We are all looking forward to this making it into Solaris!

Friday, March 26, 2010

What's my MAC address? OpenBoot PROM edition

Discovering MAC addresses in OpenBoot PROM:

Enter OpenBoot Prom

Method 1: simple result

ok .enet-addr

Method 2: slightly more information

ok .idprom
Format/Type: ... Ethernet: 0 3 ba xx xx xx Date: ... Serial: ... Checksum: ...

Method 3: in-depth result

ok show-devs

Look through results for 'ethernet', 'network' or similar words. There will probably be multiple network devices.

ok cd /pci@1f,0/ethernet@5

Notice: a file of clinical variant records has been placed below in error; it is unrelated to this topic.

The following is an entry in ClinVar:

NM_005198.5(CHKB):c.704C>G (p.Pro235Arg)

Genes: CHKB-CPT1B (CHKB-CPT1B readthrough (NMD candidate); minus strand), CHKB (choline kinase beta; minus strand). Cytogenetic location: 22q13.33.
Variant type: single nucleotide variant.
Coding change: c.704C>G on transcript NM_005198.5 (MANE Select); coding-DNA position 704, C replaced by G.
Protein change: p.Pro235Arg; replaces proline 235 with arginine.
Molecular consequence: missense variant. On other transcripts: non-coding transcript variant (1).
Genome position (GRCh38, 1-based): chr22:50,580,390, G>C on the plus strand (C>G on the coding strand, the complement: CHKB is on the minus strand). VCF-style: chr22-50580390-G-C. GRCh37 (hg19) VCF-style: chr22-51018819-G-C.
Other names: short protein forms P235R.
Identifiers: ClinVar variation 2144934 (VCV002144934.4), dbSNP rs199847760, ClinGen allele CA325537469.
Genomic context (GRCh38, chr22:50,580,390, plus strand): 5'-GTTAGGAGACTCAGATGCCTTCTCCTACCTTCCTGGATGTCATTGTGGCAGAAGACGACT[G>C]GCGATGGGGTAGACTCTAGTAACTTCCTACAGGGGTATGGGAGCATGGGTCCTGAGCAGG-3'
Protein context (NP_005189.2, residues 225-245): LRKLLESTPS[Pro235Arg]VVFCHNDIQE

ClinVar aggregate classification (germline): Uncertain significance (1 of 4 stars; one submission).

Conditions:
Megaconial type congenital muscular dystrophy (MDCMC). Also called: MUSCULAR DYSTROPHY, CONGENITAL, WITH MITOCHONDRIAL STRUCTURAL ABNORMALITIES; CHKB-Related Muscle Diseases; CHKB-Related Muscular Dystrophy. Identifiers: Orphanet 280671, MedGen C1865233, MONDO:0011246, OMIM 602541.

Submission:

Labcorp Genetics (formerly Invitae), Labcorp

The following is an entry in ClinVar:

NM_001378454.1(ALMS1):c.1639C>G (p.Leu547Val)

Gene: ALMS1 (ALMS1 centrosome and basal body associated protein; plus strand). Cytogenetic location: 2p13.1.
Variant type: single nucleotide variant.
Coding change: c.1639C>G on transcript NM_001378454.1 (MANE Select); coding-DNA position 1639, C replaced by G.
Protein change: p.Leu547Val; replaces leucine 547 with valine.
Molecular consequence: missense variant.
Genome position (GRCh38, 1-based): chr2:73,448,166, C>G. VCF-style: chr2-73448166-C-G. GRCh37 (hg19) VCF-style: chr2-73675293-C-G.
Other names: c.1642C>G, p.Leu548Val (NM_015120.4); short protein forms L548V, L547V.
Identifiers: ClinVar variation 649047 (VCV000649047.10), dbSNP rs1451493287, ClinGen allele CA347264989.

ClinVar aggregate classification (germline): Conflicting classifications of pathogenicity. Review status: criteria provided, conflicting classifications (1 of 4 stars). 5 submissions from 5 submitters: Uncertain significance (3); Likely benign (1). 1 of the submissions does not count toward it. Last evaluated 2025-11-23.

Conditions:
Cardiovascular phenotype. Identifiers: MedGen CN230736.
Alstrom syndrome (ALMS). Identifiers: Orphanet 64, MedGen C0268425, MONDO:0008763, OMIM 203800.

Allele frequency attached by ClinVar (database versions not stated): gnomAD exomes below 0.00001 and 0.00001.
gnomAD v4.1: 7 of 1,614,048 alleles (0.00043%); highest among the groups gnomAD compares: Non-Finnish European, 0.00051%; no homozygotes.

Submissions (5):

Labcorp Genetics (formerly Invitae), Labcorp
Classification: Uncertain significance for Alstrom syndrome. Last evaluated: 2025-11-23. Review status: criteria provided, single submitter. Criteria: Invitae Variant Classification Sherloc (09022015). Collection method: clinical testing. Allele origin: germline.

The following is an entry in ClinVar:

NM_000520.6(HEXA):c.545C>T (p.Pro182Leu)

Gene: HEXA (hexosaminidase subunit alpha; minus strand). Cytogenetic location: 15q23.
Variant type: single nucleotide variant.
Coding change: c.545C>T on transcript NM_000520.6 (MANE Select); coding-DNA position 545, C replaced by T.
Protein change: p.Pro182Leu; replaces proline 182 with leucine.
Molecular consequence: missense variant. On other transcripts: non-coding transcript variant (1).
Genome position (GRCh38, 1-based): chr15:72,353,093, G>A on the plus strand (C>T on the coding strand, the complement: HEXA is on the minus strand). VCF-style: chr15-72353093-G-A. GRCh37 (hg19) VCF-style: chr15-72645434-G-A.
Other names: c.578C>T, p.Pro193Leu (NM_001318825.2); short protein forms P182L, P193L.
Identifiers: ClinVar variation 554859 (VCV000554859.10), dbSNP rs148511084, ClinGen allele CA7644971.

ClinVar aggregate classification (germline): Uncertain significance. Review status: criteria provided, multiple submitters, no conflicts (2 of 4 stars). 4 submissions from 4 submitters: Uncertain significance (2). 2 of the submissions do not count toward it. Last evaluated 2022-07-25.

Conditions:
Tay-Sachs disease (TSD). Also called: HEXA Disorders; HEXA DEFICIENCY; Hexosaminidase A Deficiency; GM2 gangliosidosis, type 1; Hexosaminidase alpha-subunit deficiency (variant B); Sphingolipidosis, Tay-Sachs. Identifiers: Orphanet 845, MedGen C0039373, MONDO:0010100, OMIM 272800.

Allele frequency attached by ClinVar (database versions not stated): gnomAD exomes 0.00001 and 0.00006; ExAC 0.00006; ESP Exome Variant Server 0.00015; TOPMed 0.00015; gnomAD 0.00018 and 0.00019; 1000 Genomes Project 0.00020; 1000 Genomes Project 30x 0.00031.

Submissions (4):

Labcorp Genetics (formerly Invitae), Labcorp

You will receive an output of device properties, look for:

local-mac-address 00 03 ba xx xx xx

Repeat as necessary.

Connecting SMARTBoard to a SunRay

Connecting SMARTBoard to a SunRay

Have you spoken to teachers who complain about getting their work done in the classroom when the school provided computer breaks down and there is no simple way for the teacher to fix it within the time allotted when attendance has to be taken in home room and submitted before 1st period? How about trying to do a lesson and having the smart board or computer break down?

A SunRay UltraThin Client is the way to go in these demanding environments where 100% uptime is really needed in these rigid time-demanding environments.

Watching it Work:

No need for a teacher to have to worry about anything, just plug it in and watch it work. If the SMARTBoard breaks, plug in a another one. If the SunRay breaks, just plug in another one. OK - this is really awesome... Thanks WerkPlek!

YouTube Video